4. It's about more than running. I'm starting to think of myself as someone who runs every day and that starts driving me to keep doing running, but also to take on new challenges.
5. It's a bare minimum that I always know I've accomplished when my head hits the pillow. That's good.
Ultimately I think of it as practice keeping my word to myself.
So... the home haircut didn't quite turn out as planned. But it provided a few of the best laughs we've shared as a family since COVID times began!
The good news:
1. His beautiful smile is even more visible
2. Hair grows back
3. Mac is a great sport, with a great sense of humor who doesn't let the little things like an unintended shaved head get him down.
8 years ago the small town of Pittsfield was struck hard by the remnants of Hurricane Irene. In a town of fewer than 500 people more than 10 homes were completely destroyed. The town, with little official infrastructure, was completely cut off from the outside world. Pittsfield did not have it's own police force, ambulance, hospital or school. What it had was strong resilient community.
Our house was among those hit hard, but still in many ways it was a glorious time. Days filled with sunshine and community. The roads were closed so everyone walked, the pace slowed down and everyone was looking for ways to help their neighbors.
That first Sunday when the storm hit was frightening, we saw the river rise higher than we'd ever seen it rise. Friends had to be rescued by volunteer fire fighters and neighbors just minutes before their house collapsed, my husband was stuck for the night in the car in the driveway. Unable to get back to our house as it was slammed by 8 feet of raging water, and unable to cross the bridge from our road into town. Meanwhile I had taken our two young kids and my mother to the Swiss Farm Inn for refuge.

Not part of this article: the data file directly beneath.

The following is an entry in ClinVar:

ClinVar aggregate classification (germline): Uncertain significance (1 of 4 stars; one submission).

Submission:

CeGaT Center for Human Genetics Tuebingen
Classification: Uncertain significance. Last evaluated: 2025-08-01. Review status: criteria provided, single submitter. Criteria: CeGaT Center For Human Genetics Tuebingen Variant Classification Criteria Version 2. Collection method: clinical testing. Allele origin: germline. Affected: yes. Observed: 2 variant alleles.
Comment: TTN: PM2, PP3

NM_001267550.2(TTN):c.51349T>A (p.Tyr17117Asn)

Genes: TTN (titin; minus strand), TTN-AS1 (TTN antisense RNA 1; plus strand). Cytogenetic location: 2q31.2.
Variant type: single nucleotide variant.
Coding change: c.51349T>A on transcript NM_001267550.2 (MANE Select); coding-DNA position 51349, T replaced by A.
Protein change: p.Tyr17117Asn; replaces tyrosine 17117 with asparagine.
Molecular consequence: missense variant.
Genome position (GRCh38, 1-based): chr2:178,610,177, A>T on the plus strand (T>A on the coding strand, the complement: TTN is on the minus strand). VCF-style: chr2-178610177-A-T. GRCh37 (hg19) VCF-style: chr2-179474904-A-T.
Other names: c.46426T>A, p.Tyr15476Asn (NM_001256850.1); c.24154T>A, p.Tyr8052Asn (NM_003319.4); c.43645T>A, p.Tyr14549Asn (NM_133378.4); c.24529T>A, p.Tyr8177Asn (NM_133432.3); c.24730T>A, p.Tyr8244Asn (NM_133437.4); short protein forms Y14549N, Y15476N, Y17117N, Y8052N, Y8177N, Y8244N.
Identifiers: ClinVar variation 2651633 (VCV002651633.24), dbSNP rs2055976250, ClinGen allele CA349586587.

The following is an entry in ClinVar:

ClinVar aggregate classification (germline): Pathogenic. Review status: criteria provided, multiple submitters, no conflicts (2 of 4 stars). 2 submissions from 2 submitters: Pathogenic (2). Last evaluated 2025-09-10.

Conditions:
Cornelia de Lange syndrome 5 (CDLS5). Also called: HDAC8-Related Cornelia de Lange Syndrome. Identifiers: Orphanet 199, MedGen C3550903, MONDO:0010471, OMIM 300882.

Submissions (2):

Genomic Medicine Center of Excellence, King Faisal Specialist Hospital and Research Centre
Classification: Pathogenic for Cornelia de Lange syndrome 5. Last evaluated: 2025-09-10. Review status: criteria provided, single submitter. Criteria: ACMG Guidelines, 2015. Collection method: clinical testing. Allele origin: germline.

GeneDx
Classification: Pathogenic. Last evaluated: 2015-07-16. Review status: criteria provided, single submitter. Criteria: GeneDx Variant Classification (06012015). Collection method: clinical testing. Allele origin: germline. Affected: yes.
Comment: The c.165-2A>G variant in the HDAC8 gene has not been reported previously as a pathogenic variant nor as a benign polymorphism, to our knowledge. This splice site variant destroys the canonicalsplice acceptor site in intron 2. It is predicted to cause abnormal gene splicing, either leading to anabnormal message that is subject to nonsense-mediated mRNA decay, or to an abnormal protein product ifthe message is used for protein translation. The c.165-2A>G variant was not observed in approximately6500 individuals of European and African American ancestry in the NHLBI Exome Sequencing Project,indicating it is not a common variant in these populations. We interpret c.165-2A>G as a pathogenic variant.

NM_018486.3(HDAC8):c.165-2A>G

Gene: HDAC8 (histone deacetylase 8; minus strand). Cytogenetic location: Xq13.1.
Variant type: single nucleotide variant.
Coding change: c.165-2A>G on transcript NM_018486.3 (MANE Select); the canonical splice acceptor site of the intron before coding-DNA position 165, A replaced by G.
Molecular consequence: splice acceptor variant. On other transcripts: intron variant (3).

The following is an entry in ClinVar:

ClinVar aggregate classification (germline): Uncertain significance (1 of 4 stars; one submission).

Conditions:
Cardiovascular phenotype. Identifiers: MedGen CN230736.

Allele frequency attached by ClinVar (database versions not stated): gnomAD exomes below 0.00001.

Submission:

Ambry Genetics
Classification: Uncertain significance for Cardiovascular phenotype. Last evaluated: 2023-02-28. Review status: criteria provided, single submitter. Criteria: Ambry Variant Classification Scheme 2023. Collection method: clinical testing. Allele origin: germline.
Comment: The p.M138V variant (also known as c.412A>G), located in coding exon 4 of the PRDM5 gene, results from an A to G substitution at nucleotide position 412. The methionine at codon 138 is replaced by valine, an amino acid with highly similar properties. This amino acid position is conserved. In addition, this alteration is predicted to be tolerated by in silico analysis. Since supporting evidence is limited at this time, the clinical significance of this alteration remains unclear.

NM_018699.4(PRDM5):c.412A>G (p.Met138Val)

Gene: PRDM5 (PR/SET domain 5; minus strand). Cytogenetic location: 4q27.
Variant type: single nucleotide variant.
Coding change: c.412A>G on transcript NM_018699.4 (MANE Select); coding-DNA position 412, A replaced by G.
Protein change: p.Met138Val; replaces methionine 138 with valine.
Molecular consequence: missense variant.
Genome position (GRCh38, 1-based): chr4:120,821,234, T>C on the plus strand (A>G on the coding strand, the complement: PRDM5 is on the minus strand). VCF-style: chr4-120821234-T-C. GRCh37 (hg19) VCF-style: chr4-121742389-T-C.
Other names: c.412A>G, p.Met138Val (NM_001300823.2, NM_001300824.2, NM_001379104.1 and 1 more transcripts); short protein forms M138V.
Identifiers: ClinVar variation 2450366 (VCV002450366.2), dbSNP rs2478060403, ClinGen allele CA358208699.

By 7am the first morning the town gathered at the town hall to start coming up with a plan. Already neighbors were feeding each other, taking each other in, and sorting through debris for prized possessions. Soon after families with heavy machinery started building roads, the two general stores in town set up a massive BBQ on the town green with the food from their quickly thawing freezers, medical facilities were set up in the library, and an outdoor school was set up on the green.
I did what I knew how to do. I started to capture the story. It was awkward at first. I wanted to be part of the story, part of the effort to rebuild, but eventually I realized this was my best way to contribute.
The film aired on PBS 4 or 5 times, now I'd like to get the word out - community resilience comes from strong community bonds. Here is the complete documentary.
I do feel a little heartbreak on their behalf - at a time in life when they should be spreading their wings they are pushed back into the nest. But it's just a speed bump in the story of their lives.
And - they are learning a set of skills that will set them up for life. The skills of the "digital nomad." If you can work independently, digitally, you can work wherever and whenever you want. You need to have work that can be done virtually, you need the ability to manage your own time and deadlines interspersed with scheduled meetings and phone calls, and you need a sufficient self drive.
Their school right now is very much like 80% of my work.
Of course I look forward to the day when we are all able to be more human and social again, but it the meantime I'm focusing on what can be learned. What we learn is not always in the classes we take or the books we read, but in the way we live.